"The Necklace" (in French, "La Parure") is perhaps the most famous short story by French author Guy de Maupassant. It's been called Madame Bovary in miniature, and tells the tale of a dissatisfied middle-class woman whose dreams of wealth and glamour end in disaster. Maupassant first published it (in French) on February 17, 1884 in a daily newspaper called Le Gaulois, where he worked as an editor.
So just who, you ask, is this guy, Guy, with the hard-to-pronounce French name? (By the way, it's roughly "Gee du Mow-pass-on" – with the "g" at the beginning sounding like the "g" in "goat," and the "n" at the end having that French nasal sound). As it turns out, he's a big deal. Maupassant is the father of the French short story. Some would even say that he is the father of the modern short story (or at least one of the fathers). Though he didn't invent the short story genre, he perfected it, popularized it, and greatly expanded his audience's understanding of what could be done with it. It helped that he wrote some three hundred short stories, all mostly between 1880 and 1890.
Maupassant was also famous for his use of the twist endings. Guy didn't invent that either, and he certainly didn't use it in every one of his stories. But when he did use it, he was good at it, and it was he, more than anyone else, who made the twist ending big.
We mention that because "The Necklace" has the most famous of all of Maupassant's twist endings – which is also why it's his most famous short work. Though he was already well-known in France by the time he wrote it, in the English-speaking world his initial fame rested largely on this little jewel of a story. It was a particular hit with Americans, who couldn't get over how cool the ending was. In fact, the story led to something of a twist-ending fad in popular literature. It wasn't too long before the U.S. produced its own version of Maupassant, O. Henry, whose story "Gift of the Magi" may have the other most famous twist ending of all time.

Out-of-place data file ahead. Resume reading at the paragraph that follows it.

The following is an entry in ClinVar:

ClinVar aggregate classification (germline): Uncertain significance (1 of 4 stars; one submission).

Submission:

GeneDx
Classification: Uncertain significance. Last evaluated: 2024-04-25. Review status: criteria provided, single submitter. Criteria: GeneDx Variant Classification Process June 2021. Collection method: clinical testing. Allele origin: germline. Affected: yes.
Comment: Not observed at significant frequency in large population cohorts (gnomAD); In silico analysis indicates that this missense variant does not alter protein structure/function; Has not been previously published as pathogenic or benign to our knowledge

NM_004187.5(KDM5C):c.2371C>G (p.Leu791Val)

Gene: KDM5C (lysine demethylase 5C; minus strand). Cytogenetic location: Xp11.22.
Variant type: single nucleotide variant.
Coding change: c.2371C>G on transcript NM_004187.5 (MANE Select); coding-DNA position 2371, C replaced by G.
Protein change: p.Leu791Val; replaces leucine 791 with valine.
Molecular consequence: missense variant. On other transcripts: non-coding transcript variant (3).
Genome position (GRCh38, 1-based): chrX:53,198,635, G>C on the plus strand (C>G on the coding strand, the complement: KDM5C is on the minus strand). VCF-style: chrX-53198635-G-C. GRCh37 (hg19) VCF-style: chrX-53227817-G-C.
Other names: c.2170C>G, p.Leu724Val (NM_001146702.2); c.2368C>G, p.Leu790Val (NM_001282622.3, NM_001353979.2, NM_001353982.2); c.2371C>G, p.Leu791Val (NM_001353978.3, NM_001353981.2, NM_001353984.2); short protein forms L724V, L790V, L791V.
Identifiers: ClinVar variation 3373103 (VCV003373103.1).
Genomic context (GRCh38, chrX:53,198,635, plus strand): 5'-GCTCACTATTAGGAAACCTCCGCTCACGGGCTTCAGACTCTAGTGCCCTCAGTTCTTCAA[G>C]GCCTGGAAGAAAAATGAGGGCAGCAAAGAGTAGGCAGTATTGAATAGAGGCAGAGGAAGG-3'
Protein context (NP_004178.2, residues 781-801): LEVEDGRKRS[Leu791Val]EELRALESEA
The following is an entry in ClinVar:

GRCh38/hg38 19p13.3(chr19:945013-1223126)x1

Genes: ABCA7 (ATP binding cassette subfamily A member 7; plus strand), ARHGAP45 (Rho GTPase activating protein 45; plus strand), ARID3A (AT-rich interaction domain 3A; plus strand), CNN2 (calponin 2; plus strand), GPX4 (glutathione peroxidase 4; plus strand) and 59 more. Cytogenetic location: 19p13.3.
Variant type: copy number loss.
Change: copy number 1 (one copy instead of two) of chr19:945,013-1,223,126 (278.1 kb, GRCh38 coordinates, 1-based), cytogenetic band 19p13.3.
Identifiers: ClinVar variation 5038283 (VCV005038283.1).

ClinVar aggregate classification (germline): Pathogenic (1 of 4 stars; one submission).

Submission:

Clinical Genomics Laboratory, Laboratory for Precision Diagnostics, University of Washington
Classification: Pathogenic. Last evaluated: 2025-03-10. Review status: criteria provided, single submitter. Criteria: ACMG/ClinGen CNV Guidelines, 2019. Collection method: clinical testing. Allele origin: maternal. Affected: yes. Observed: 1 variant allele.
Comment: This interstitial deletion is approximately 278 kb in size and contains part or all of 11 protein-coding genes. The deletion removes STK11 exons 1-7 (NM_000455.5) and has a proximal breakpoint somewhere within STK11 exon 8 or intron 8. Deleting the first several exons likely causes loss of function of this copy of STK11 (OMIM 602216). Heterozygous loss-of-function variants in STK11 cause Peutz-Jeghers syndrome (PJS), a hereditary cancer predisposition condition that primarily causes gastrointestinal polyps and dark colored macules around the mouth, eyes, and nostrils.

Think of Mathilde Loisel as the 19th century Paris version of the "desperate housewife." She's middle class, a maid, and a kind husband. But she's cooped up in the house all day with nothing to do, and her days are marked with boredom beyond belief. Her only way out of dealing with it is to live in a fantasy world of glamour, wealth, and beautiful people.
Does that situation really seem all that far-removed from today? In many ways, the figure of the dissatisfied housewife is just as relevant now as it was then. Just like Maupassant's contemporaries, we're still fascinated by it, perhaps because we're troubled by it. Why else would a show actually called Desperate Housewives be so popular? And can't we all relate in some way to Mathilde's desire to live a more exciting, glamorous life, even if we can only do it in daydreams?
You also won't find a more perfect encapsulation in story form of an experience we can certainly all relate to: the "if I hadn't lost that one thing!..." experience. That's right, if you think losing something once ruined your day, just wait until you see what happens to Mathilde. It's painful to read about, yes, but sometimes it's good to have a reminder of just how badly chance can ruin your life.
Finally, if you like interesting plots and crafty endings with a twist, they don't get much more classic than this one. Plus the story's just five pages. And like we said earlier, it's kind of like Madame Bovary writ small. So if you want to get a sense of the classic situation of a desperate housewife, why not read "Madame Bovary in miniature"?